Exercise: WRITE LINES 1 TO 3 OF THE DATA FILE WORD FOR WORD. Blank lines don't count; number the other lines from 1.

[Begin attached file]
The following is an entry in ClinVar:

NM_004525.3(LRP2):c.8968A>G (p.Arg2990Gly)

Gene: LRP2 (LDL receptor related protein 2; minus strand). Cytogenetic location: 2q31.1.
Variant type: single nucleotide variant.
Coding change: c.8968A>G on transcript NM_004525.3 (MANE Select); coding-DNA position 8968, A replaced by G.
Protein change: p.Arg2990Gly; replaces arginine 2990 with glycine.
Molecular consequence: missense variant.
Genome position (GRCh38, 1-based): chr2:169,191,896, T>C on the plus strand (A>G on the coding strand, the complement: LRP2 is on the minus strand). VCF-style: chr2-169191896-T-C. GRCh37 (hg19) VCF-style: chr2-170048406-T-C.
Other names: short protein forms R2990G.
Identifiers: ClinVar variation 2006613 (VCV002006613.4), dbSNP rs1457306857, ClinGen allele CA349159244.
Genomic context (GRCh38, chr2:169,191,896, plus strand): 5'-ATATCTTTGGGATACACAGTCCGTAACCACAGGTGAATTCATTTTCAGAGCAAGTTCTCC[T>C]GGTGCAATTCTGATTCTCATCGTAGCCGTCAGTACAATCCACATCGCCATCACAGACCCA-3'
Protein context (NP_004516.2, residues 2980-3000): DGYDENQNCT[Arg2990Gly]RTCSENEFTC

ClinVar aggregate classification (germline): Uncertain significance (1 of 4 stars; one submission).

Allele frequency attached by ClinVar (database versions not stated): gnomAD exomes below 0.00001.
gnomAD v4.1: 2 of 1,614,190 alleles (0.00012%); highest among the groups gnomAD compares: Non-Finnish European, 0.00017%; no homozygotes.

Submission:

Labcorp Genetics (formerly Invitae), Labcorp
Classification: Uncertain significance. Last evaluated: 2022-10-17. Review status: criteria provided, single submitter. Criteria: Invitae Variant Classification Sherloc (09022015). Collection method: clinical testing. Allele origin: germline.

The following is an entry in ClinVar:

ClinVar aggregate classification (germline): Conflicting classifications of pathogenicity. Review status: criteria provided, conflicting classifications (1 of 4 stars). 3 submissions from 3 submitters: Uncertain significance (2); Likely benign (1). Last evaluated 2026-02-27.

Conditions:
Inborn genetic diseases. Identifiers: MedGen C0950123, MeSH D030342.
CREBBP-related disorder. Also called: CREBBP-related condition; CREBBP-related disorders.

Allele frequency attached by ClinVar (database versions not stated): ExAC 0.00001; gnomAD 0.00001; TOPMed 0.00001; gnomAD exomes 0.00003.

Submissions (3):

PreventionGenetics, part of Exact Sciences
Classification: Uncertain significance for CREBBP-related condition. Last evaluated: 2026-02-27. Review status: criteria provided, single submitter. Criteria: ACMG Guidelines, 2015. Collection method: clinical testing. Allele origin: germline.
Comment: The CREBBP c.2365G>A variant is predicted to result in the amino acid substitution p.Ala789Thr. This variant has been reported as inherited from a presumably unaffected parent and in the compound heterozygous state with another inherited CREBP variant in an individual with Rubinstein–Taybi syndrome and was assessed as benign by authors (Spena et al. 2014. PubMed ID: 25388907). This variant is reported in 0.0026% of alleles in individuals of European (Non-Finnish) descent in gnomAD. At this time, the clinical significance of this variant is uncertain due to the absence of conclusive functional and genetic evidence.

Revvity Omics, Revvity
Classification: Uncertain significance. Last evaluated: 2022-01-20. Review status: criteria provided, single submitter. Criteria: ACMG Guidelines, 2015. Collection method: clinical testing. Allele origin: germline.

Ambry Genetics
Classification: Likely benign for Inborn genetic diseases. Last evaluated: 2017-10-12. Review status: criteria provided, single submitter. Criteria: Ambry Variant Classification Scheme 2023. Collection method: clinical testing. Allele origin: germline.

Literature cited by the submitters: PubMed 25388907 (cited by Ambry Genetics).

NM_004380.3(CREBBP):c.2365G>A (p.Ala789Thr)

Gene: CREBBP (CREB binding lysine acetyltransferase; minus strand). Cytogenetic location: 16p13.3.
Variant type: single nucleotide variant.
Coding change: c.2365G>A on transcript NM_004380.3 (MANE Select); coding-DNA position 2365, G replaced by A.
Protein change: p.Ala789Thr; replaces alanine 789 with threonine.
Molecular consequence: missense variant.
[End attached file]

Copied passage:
The following is an entry in ClinVar:

NM_004525.3(LRP2):c.8968A>G (p.Arg2990Gly)

Gene: LRP2 (LDL receptor related protein 2; minus strand). Cytogenetic location: 2q31.1.